Using Particle Collision Mode for Distance Fields

Choose your OS:


Particle collision in games can be limited when relying on Scene Depth, which can only use what is within the camera view for collision. Scene Depth isn't very accurate at some angles for particles that have longer lifetimes or that are used over a large area. You can use the scene's Distance FieldsNEW! for the particle's Collision Mode, which enables your visual effects to use whole-scene collision using your Static Mesh's Distance Field representation.

The Distance Field Collision Mode offers more reliable collision mode than Scene Depth. However, the Global Distance Field is lower resolution, so you may find that particles pass through thin objects and sharp corners are rounded. In return for this lower resolution, collision with Distance Fields runs very efficiently; its performance cost is about the same as using Scene Depth collision.

In this guide, you'll learn how to enable the Collision Mode for Distance Fields in your Particle System.


This feature requires that Generate Mesh Distance Fields be enabled in your Project Settings in the Rendering section. For more information visit the Distance FieldsNEW! page.

  1. In your Content Browser, locate and open any Particle System or create a new one if you do not have one readily available.


    Content Examples provides some ready-made Particle Systems that would be useful. The P_GPU_particles_collision2 asset from Content Examples is a good example to use as a starting point with minimal setup.

  2. Double-click on your selected Particle System to open the Cascade Particle Editor .


  1. Once Cascade Particle Editor opens, right-click in the empty space and from the module list, select Type Data > New GPU Sprites.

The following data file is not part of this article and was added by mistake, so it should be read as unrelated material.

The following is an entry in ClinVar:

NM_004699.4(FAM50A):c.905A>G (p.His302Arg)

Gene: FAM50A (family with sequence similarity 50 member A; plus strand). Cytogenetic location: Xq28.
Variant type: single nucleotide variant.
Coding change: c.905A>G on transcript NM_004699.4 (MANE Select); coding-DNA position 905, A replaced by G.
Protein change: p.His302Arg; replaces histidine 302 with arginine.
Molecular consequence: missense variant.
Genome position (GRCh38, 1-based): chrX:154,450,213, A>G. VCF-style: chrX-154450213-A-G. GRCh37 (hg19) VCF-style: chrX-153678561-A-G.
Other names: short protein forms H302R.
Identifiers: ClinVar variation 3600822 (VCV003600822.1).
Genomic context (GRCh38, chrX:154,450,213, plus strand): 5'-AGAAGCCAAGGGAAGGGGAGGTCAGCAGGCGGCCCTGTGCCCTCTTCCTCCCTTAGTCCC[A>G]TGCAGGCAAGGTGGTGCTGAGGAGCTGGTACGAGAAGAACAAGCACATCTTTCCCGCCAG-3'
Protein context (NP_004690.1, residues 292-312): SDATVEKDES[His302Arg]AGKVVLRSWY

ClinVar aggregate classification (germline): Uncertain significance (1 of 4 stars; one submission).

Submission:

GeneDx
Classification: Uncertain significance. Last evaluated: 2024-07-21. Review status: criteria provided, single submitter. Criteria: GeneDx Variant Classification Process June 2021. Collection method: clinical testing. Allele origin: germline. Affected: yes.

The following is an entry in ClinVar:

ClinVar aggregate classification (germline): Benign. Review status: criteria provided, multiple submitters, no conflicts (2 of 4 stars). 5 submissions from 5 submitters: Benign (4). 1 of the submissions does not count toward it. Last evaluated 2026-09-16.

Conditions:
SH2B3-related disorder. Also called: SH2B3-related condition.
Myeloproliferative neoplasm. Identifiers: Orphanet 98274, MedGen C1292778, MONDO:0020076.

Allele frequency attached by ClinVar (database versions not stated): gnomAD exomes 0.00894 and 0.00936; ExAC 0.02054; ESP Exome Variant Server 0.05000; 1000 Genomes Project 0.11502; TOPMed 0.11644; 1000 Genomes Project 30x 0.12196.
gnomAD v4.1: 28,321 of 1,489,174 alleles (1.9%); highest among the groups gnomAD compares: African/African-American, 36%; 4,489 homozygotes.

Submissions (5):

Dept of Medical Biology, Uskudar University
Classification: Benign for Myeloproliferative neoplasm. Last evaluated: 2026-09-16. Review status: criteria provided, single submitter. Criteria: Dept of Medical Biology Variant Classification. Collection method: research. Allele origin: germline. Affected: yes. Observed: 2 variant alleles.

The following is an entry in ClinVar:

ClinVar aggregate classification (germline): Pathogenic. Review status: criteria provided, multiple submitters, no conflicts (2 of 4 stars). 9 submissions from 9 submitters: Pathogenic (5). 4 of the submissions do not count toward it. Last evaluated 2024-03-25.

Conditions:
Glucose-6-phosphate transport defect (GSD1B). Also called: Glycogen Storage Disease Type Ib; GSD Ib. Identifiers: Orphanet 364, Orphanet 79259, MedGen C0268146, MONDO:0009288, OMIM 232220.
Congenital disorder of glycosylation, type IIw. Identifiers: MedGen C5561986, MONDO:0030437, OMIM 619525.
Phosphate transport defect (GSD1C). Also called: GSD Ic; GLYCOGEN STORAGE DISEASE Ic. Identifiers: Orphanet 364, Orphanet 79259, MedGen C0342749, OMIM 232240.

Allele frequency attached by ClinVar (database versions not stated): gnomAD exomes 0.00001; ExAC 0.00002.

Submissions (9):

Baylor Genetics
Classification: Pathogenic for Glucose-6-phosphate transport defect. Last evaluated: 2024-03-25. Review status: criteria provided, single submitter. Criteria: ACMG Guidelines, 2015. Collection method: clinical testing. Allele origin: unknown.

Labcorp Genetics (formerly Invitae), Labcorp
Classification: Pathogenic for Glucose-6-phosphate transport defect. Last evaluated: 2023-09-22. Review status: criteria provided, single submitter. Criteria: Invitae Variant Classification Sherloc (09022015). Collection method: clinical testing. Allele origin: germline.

2. Right-click again in the empty space and from the module list, select Collision > Collision(Scene Depth).


  3. Select the Collision(Scene Depth) module. Navigate to the Details panel and next to Collision Mode, use the drop-down to select Distance Field.


    Distance Field particle collision is a Shader Model 5 (SM5) feature, so on hardware that doesn't support SM5, the particles will automatically fall back to use Scene Depth Collision instead.

End Result

Now that you've learned how to enable your Particle Systems to use the Collision Mode for Distance Fields, your particle will be able to collide with the entire scene without relying on Scene Depth. This affords you the flexibility in the types of visual effects and lifetimes of those effects that you create, whether they cover a large area or are localized to a small one.

In this example using Distance Fields for particle collision, the particles are always blocked by any surface that has a generated Distance Field regardless whether it is visible within the camera view.

As a comparison for Scene Depth particle collision, as the camera moves forward under the tree, the top portions of the tree are outside of the camera view which means that scene depth no longer blocks particles that are falling from outside of the screen.